Lately, Déirdre Joyce and I have been a part of Institute of Museum and Library Services Grant for the New York Data Carpentry Library Consortium (NYDCLC). It means that we are well connected with our counterparts at other public libraries, school libraries, and university libraries. Specifically, University of Rochester, Colgate University, and Cornell University are also involved. The pandemic has slowed [us] a bit in our ability to put on events, but we have 15 librarians from these institutions that are trained on providing data carpentries training and [we’re] looking towards the spring for hosting events.
Note: Carpentry workshops are an excellent way for library and information professionals to improve a variety of digital and technological skills. At this time, most workshops are hosted virtually and free to students. Library Carpentry helps build software and data skills, creating more “effective and reproducible data and software practices.” Data Carpentry’s “focus is on the introductory computational skills needed for data management and analysis in all domains of research.”
“Academic research libraries have a long history of developing innovative services that promote scholarship and enable further collaboration,” said Scott Warren, Associate Dean for Research and Scholarship, at Syracuse University Libraries. “Patrick and Déirdre’s work with other librarians across the state will improve the student and faculty experience for all our institutions.”
This year we have a plan to have a reading group across the multiple campuses [around] the book Data Feminism, authored by Lauren Klein and Catherine D’Ignazio. There are so many of these projects that some of us have been working on for multiple years. A lot of the work you must do in advance is in the background, behind the scenes, and to be having these conversations outside of this campus and across multiple campuses.
The groundbreaking 2020 work, Data Feminism, promotes “a new way of thinking about data science and data ethics that is informed by the ideas of intersectional feminism.”
NOTE: Data Feminism is currently being taught in the Digital Humanities graduate course at SU and the focal point of events between multiple campuses. So far this spring, three of the four cross-institutional, virtual reading discussions, sponsored by New York Data Carpentry Library Consortium (NYDCLC) and the Central New York Humanities Corridor, have already taken place.
Brittany: What is one thing no one ever knows that you do in your current role?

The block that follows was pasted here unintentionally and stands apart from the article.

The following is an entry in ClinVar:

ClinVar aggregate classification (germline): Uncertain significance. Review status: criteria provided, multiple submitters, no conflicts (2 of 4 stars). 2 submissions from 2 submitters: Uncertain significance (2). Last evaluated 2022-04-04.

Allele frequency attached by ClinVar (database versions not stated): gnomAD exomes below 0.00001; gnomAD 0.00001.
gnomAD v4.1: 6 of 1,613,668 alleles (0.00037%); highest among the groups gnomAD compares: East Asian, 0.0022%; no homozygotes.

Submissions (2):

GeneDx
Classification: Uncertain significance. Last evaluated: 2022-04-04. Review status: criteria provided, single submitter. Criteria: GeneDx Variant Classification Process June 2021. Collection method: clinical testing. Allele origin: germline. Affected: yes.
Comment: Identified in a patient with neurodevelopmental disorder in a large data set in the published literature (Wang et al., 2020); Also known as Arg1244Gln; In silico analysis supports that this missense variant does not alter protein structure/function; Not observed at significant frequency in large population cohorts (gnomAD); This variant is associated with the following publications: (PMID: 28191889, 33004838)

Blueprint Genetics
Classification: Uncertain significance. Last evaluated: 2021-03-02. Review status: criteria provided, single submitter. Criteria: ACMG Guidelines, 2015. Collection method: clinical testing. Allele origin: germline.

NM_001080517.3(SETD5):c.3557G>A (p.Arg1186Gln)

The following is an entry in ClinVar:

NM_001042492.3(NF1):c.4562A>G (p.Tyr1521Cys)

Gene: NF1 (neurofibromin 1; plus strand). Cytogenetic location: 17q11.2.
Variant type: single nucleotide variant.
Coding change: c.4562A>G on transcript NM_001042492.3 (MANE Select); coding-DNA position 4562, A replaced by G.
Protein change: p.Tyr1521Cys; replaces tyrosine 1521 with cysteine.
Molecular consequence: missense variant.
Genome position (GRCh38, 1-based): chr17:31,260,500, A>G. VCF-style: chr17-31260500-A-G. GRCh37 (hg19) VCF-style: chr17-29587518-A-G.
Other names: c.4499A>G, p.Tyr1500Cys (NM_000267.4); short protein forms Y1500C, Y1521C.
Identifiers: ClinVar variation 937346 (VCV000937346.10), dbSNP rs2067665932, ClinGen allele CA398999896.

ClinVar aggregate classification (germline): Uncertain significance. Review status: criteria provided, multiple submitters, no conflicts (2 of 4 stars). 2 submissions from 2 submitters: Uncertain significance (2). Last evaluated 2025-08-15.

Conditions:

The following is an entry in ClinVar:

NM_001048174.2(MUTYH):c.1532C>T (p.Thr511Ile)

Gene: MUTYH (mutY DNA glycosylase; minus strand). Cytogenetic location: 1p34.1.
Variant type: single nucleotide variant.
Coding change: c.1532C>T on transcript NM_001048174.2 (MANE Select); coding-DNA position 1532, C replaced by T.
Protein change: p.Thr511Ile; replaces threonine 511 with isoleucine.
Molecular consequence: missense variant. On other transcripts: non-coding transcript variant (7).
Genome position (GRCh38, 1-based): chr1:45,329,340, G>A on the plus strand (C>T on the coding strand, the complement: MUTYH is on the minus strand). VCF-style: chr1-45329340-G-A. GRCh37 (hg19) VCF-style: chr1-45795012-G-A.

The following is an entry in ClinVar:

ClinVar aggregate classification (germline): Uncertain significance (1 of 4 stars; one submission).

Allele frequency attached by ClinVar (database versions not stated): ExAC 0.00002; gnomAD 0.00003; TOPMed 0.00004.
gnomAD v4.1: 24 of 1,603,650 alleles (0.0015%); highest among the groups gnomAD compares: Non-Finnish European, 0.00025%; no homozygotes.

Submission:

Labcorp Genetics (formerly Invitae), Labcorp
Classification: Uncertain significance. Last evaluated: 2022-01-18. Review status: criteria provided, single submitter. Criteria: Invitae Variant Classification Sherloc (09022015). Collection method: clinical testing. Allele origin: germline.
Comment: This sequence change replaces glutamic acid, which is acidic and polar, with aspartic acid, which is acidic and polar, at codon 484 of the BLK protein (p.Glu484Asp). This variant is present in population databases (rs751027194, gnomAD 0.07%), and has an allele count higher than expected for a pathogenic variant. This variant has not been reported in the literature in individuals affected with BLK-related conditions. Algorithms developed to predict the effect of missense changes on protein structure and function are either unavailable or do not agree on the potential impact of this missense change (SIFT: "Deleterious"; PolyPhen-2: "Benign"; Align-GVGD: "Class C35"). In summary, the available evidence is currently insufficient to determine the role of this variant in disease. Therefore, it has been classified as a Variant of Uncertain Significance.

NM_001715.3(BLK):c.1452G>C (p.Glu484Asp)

Patrick: I feel really fortunate to be in a position that has a certain amount of visibility. People know what I am up to and I am drawing on work from so many other parts of the library.
The thing that takes place most independent from my colleagues is the library instruction work I do, a lot of which involves teaching digital skills and digital humanities applications in classrooms that are not my own. For instance, I am going to a Spanish class or a drama class to use mapping technology, or I am doing text analysis with an African American studies class.
Brittany: Has the DLP changed since you have been a part of it?
Patrick: We started on the DLP planning before Déirdre. She is a perfect person to be leading this because of her really great experience and ability to connect with folks all over the libraries. I see her influence to help us clarify what we are doing and build structure. As we moved towards projects and established the core team, her leadership and vision help guide the way we think and talk about the DLP. It is definitely evolving.
We are getting smarter about the approaches that are available. It has been great to not feel like [the work] was set in stone, and it could [be] adapted to the needs.
Déirdre and Suzanne Preate [Digital Initiatives Librarian] are really involved in the Digital Library Federation.Mike Dermody [Digital Preservation and Projects Coordinator] and Meg Mason [University Archivist] are involved in their respective [associations], and I am a part of [other associations]. To have all those ideas coming in from different professional communities has shaped [our work] as well. It is outstanding how much transparency we have into other organizations and how they approach these things.
Brittany: Any goals or changes you like to see in the future of the DLP?
Patrick: I think visibility is a big goal. I want the DLP to reach as many people as possible. We have both an internal campus audience and an external audience. I am really interested in getting the internal campus audience engaged in these projects.
“We have incredible collections and anything we do that draws attention to those collections is the goal. Sometimes I think it takes something being online or accessible for people to realize what kind of value it is and to use it digitally, as well as come into the libraries to ask questions that cannot be answered through digital means.”
I am excited about any attention [of] the rest of the world; I love the idea of the institution recognizing the libraries as a place for the production of knowledge as well as the access and organization of it. People will be really excited about the kind of work that is happening [and] being able to broaden the reach of [our] work [is] our goal.
by Brittany Bertazon, Graduate Assistant for Digital Library Program